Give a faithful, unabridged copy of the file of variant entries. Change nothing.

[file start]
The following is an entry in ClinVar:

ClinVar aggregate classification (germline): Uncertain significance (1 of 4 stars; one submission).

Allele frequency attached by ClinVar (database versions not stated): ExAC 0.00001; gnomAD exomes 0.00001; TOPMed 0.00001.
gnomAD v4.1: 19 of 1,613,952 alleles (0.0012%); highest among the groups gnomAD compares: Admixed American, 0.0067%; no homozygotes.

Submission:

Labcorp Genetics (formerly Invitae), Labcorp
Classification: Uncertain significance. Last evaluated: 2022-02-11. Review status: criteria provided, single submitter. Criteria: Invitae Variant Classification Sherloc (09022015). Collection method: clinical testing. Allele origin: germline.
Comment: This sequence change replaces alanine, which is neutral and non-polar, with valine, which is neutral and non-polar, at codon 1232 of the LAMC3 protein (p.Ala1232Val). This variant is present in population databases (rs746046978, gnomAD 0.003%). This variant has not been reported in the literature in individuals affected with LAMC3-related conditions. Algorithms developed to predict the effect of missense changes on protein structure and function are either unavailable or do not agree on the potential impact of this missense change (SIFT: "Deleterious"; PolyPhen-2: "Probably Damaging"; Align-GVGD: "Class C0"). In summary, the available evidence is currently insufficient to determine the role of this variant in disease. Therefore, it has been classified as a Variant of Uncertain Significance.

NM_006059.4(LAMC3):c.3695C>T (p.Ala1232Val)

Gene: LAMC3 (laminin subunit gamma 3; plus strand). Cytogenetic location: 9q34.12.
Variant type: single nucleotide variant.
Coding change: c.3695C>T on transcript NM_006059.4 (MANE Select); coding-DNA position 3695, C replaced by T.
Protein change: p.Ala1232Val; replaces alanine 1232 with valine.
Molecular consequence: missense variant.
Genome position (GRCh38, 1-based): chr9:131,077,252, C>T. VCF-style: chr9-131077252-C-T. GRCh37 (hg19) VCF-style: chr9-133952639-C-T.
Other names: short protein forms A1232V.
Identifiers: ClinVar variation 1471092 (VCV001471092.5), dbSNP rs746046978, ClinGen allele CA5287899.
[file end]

The following is an entry in ClinVar:

ClinVar aggregate classification (germline): Uncertain significance (1 of 4 stars; one submission).

Allele frequency attached by ClinVar (database versions not stated): ExAC 0.00001; gnomAD exomes 0.00001; TOPMed 0.00001.
gnomAD v4.1: 19 of 1,613,952 alleles (0.0012%); highest among the groups gnomAD compares: Admixed American, 0.0067%; no homozygotes.

Submission:

Labcorp Genetics (formerly Invitae), Labcorp
Classification: Uncertain significance. Last evaluated: 2022-02-11. Review status: criteria provided, single submitter. Criteria: Invitae Variant Classification Sherloc (09022015). Collection method: clinical testing. Allele origin: germline.
Comment: This sequence change replaces alanine, which is neutral and non-polar, with valine, which is neutral and non-polar, at codon 1232 of the LAMC3 protein (p.Ala1232Val). This variant is present in population databases (rs746046978, gnomAD 0.003%). This variant has not been reported in the literature in individuals affected with LAMC3-related conditions. Algorithms developed to predict the effect of missense changes on protein structure and function are either unavailable or do not agree on the potential impact of this missense change (SIFT: "Deleterious"; PolyPhen-2: "Probably Damaging"; Align-GVGD: "Class C0"). In summary, the available evidence is currently insufficient to determine the role of this variant in disease. Therefore, it has been classified as a Variant of Uncertain Significance.

NM_006059.4(LAMC3):c.3695C>T (p.Ala1232Val)

Gene: LAMC3 (laminin subunit gamma 3; plus strand). Cytogenetic location: 9q34.12.
Variant type: single nucleotide variant.
Coding change: c.3695C>T on transcript NM_006059.4 (MANE Select); coding-DNA position 3695, C replaced by T.
Protein change: p.Ala1232Val; replaces alanine 1232 with valine.
Molecular consequence: missense variant.
Genome position (GRCh38, 1-based): chr9:131,077,252, C>T. VCF-style: chr9-131077252-C-T. GRCh37 (hg19) VCF-style: chr9-133952639-C-T.
Other names: short protein forms A1232V.
Identifiers: ClinVar variation 1471092 (VCV001471092.5), dbSNP rs746046978, ClinGen allele CA5287899.